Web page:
The Dell M90 in question is now sitting on the desk beside me working perfectly.

    • ninjaneer says:

      Congratulations Alex!

      It’s nice to hear first-hand that it can be done although I’m not sure I’d have the nerve to try it.

      Of course, you’ll have used your ‘spare oven’ rather than the one you cook food in, right? 🙂

    • Ronny says:

      Alex, I followed your advice.
      My problem started after the M90 was 4 years and 5 months. read blocks appeared, and nothing more than VGA @ 256 colors were possible, higher resolution or greater color depth gave a black image.
      the same if it was the internal, or external display.
      I’ve took the graphics board out of the M90, removed the heat pipe and sink.
      Put it in an oven at about 200 degree C for about 10 minutes and let it cool down to room temperature in about one hour. Remounted the hear pipe and sink, and put it back into the M90.
      And….. It worked as it should be.
      At this moment I can’t see no problems, it is now under test.

      thanks for the input

    • Coyote__77 says:

      I write you to thank you Alex,

      I have 2 M90 computers one with a nvidia FX1500M and the oter with a FX2500M
      after 2 years the FX2500 GPU dead with same symptoms
      after about 4 years of intensive usage the FX1500 dead, same thing
      impossible to load graphical drivers : crash , only simple vga was working under windows xp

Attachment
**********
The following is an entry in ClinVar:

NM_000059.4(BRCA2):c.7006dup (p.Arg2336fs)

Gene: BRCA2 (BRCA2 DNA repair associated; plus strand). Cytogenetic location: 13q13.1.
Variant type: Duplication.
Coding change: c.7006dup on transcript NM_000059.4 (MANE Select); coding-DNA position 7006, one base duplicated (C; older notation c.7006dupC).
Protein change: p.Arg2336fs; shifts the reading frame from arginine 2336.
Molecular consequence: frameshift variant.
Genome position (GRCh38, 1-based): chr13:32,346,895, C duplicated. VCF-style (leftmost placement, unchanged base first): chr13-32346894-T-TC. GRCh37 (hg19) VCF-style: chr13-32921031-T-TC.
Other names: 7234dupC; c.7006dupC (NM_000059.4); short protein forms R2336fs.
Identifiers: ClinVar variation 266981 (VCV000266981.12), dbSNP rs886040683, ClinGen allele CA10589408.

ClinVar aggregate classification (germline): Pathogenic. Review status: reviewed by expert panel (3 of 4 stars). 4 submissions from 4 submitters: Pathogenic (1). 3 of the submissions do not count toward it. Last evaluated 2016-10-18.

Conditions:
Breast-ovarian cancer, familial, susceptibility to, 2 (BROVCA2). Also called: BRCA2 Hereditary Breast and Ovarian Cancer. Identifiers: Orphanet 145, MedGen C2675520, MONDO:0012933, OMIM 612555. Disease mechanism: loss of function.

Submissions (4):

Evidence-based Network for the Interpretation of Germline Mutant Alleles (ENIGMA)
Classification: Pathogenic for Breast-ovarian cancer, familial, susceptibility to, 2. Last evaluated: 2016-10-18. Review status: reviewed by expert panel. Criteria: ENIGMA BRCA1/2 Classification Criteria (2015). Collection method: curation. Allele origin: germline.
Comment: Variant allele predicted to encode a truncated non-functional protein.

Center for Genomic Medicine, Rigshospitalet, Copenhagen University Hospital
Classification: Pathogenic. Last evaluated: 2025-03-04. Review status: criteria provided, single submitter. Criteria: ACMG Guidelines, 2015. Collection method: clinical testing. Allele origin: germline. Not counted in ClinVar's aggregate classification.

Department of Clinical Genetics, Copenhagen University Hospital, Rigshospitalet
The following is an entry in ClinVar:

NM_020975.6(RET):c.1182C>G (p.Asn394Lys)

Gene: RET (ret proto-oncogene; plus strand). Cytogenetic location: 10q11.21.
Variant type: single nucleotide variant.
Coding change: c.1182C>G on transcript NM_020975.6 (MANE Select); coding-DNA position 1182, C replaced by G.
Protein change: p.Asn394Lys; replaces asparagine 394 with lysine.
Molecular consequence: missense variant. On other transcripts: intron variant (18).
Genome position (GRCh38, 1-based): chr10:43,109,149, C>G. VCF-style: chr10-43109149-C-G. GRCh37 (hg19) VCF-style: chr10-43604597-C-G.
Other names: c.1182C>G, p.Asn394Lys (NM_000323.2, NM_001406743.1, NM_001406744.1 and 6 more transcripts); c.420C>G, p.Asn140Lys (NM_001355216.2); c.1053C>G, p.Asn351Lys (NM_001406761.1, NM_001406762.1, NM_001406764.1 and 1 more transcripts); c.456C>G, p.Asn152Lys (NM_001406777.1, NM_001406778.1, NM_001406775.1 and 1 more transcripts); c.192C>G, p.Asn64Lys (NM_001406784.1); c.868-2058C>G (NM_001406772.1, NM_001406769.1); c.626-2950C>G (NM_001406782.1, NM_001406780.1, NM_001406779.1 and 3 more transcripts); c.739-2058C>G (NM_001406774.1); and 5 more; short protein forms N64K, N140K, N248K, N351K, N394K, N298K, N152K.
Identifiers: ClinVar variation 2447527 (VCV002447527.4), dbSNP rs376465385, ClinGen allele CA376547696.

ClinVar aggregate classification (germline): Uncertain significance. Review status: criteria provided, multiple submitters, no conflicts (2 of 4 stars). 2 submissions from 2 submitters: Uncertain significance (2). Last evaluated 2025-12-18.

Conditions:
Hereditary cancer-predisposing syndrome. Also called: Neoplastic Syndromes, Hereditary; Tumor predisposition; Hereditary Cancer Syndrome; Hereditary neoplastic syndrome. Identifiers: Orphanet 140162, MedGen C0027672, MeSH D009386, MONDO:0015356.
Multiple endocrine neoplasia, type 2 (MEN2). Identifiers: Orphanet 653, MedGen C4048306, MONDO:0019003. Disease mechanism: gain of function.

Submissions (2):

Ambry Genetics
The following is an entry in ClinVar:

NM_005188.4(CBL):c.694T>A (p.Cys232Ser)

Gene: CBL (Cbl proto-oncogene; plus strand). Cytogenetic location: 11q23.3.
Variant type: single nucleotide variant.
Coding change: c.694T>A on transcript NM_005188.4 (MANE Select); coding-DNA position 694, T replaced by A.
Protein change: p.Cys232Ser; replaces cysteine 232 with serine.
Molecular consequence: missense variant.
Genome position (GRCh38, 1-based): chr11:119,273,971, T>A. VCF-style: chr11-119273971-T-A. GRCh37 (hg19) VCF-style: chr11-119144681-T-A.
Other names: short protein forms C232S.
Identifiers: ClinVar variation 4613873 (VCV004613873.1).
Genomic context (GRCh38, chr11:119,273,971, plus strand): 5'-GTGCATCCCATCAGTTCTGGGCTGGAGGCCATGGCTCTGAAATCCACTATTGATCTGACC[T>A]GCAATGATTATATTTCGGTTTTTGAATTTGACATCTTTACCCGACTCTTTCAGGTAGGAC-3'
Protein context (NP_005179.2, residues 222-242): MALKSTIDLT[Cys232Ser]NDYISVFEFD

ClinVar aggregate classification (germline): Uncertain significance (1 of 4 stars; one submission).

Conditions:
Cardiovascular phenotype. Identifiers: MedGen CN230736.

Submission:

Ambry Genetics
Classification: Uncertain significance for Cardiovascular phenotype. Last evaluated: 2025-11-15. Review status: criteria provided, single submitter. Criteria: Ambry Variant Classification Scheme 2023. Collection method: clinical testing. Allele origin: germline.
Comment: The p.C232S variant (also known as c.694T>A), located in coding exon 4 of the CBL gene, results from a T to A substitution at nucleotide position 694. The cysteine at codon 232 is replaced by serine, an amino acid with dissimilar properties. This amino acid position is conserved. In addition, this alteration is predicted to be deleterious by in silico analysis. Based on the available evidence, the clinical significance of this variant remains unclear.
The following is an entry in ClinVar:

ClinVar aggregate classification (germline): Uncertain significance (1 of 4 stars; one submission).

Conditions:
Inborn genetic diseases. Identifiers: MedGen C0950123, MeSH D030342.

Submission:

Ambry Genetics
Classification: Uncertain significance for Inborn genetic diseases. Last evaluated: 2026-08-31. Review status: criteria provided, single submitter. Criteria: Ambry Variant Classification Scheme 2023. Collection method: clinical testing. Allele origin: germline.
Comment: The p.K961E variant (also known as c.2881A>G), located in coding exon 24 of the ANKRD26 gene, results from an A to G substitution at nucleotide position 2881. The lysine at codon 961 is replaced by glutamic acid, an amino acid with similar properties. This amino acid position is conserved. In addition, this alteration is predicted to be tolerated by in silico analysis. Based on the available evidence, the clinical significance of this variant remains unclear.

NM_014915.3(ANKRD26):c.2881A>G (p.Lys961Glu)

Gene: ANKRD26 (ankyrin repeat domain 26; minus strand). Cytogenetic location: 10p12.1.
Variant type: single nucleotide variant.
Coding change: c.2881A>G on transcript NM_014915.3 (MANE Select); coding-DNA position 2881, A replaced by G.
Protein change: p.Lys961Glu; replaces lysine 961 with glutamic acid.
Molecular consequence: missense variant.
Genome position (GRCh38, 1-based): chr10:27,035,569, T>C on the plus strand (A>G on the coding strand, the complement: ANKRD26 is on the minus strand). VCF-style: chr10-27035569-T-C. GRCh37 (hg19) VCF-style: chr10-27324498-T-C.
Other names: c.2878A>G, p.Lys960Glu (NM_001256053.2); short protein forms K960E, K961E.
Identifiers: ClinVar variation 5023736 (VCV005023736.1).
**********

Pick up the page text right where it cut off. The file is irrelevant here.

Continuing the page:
dell assistance told me the fx2500m card cost is 660€

      I have put in Hoover 200° 10 minutes graphical cards as you said and now all 2 computers works perfectly
      I have reinstalled seven and all 3D graphical tools.

      BIG BIG thanks from France

      Coyote

  4. Hi, I use the same computer Dell M90 for 3D CAD and Product Design.

    I also have the same fault. I would like to try this, but I did not know how to remove the graphics card from the aluminium block and heat-pipe assembly.

    Did you put the whole card in, with heatpipes and radiator assembly. Or is there a easy way to remove? I could not find any screws and the aluminium bracket seemed very firmly fixed!

    Kind regards,
    John B

  5. ed says:

    How about underclocking the GPU with Coolbits/RivaTuner and verify with i8kfangui?

    The FX1500M allegedly seems reliable probably because it ran in the M90 at “only” 256MHZ

    Underclocking might solve the issue permanently?

    PS. My M90 has not arrived yet from ebay so I cannot verify the above!

    • ninjaneer says:

      Thanks for the idea!

      I’ll see how it works with the 2500M: It does get pretty hot even with basic stuff.

      I can’t quite get my head around why Dell never offered a BIOS update that just cranked the fans up passing say 60’C on the CPU or GPU sensors.

  6. Niteen Gohil says:

    Can somebody be kind enough to give a step by step instructions in seperating the card from the heat pipe and sink assembly please.
    Thanks